I can fully understand what they were getting at when referring to people jumping about from one page to another. I do the same myself and don't take much in really.
At my age I definitely empathise with the thinking that we are undergoing information overload. Probably young people have the capacity to cope with it all though.
Bit concerned about the addicted children in Korea, though one wonders if they are overstating the case.
An interesting an thought-provoking programme and it will be fascinating to see how the Internet-age children develop.
Community Veteran
Posts: 1,850
Registered: 11-08-2007

Re: The Virtual Revolution

korea is a problem of parental persuasion.  if they don't want their kids on all the time, go out and do things with them.
the brother and sister looked well sorted out to me.  he amused me when asked what it must have been like before the internet - boring.  what did they have? - books?  he was spot on.
anyone not born in the internet age grew up with tomes ranging from comfortable to hold (7cm x 1cm paperbacks provided not too thick) to needs a lecturn.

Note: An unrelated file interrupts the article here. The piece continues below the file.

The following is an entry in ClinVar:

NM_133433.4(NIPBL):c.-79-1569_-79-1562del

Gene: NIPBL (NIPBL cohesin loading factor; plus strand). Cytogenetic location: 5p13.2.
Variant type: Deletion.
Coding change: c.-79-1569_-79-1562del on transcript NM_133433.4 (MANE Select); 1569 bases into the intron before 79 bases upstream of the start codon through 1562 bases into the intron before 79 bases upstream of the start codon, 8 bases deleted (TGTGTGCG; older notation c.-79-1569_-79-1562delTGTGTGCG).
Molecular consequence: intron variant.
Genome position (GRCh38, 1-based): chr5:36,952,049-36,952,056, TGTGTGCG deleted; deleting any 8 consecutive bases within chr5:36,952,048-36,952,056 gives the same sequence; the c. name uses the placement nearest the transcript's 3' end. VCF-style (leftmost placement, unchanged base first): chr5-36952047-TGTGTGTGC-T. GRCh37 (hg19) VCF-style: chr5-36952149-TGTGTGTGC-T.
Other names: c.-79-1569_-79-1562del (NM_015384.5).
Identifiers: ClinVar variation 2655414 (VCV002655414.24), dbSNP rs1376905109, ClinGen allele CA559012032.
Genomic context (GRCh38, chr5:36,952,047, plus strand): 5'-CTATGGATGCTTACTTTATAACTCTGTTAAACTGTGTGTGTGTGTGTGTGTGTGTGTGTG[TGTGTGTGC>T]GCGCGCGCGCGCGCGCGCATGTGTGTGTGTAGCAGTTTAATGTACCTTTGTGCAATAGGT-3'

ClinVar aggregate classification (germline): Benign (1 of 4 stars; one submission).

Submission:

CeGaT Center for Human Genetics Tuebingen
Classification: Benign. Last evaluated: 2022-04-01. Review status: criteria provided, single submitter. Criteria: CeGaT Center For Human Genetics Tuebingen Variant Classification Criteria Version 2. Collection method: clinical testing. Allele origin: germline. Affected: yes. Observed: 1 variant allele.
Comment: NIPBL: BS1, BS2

since the internet, i have developed similar 'butterfly' habits of surfing, etc.  i have a number of destops available and place apps according to how i use them.  my browsers have tabs open to websites i consult regularly and spares for wandering about, or following links.  i will flit from email to surf to wiki to patience to watch a short video.  these days i'm given to pausing long films in order to do something else and i relish being able to do what i like as i like.
if you'd paid your ticket for the cinema, you wanted value for money and would watch the whole programme twice through.  as you couldn't pause the action, having to go to the lavatory was an unwelcome imposition.  i remember how useful the commercial television channels were in that they had ad-breaks to be used for the making of tea, with not to much loss of watchable material.
now i can pause whenever i feel like it.